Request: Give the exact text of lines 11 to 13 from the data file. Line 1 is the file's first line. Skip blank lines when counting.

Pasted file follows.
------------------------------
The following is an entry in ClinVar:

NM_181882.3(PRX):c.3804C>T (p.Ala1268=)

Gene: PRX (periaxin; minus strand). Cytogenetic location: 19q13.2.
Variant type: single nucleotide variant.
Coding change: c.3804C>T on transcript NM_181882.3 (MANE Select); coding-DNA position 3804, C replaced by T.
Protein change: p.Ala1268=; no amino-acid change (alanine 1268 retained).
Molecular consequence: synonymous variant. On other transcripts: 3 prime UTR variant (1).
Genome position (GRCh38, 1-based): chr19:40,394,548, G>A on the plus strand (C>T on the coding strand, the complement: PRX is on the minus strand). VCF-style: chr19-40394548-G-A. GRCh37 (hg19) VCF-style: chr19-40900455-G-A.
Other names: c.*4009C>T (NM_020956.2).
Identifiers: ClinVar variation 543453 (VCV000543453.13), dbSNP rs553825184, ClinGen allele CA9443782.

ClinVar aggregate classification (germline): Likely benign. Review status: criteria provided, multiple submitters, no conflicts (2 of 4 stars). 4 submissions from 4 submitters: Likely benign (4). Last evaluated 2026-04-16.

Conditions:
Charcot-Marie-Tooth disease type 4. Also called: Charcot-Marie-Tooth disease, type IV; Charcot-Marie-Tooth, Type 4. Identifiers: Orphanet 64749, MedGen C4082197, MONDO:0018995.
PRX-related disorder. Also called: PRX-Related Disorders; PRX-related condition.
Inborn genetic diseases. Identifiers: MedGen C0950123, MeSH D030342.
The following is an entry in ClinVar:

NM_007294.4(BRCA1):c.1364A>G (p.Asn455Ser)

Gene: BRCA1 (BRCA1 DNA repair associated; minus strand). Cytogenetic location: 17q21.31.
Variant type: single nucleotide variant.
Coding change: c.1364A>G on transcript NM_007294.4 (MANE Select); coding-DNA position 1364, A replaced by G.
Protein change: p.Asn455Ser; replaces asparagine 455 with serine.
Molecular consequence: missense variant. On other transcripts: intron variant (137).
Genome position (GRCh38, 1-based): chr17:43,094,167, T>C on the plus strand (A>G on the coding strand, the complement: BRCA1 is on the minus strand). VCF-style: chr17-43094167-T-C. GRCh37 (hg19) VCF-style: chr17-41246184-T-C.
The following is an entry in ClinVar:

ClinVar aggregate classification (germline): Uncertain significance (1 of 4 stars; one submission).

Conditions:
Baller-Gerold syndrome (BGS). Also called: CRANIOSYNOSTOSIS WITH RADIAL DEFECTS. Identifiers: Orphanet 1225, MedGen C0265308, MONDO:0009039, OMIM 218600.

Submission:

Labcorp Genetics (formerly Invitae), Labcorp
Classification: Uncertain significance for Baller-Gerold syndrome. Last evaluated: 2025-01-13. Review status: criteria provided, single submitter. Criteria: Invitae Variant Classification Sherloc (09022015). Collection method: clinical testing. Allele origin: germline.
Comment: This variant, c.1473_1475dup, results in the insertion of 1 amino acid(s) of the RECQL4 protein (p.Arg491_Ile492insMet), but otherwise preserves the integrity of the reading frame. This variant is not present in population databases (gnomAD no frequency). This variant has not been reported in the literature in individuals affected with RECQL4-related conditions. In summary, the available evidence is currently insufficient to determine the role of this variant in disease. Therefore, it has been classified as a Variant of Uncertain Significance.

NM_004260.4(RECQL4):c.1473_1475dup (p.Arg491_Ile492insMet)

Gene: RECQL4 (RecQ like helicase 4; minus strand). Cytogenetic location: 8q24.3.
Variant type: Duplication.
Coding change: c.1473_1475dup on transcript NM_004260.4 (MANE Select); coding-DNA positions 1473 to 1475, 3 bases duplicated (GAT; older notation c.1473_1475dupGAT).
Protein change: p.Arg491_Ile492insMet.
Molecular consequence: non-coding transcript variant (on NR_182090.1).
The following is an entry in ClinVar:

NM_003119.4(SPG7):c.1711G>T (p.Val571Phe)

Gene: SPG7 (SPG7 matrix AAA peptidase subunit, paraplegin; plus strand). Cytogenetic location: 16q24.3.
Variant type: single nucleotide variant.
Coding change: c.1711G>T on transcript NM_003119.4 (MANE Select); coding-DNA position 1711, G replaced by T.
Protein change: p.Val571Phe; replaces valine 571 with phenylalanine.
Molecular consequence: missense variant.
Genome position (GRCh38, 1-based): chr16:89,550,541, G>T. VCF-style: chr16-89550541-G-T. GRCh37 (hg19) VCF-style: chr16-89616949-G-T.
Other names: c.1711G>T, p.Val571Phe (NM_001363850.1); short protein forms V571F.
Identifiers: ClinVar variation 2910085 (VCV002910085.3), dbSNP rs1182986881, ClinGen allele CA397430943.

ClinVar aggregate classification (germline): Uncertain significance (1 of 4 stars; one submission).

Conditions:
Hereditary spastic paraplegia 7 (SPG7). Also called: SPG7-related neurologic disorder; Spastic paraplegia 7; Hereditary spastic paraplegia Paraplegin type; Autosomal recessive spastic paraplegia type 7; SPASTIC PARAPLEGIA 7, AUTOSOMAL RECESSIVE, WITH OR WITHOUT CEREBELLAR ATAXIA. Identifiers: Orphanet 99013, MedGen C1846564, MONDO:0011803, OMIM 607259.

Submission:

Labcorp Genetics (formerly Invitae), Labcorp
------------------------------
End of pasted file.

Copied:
ClinVar aggregate classification (germline): Likely benign. Review status: criteria provided, multiple submitters, no conflicts (2 of 4 stars). 4 submissions from 4 submitters: Likely benign (4). Last evaluated 2026-04-16.

Conditions:
Charcot-Marie-Tooth disease type 4. Also called: Charcot-Marie-Tooth disease, type IV; Charcot-Marie-Tooth, Type 4. Identifiers: Orphanet 64749, MedGen C4082197, MONDO:0018995.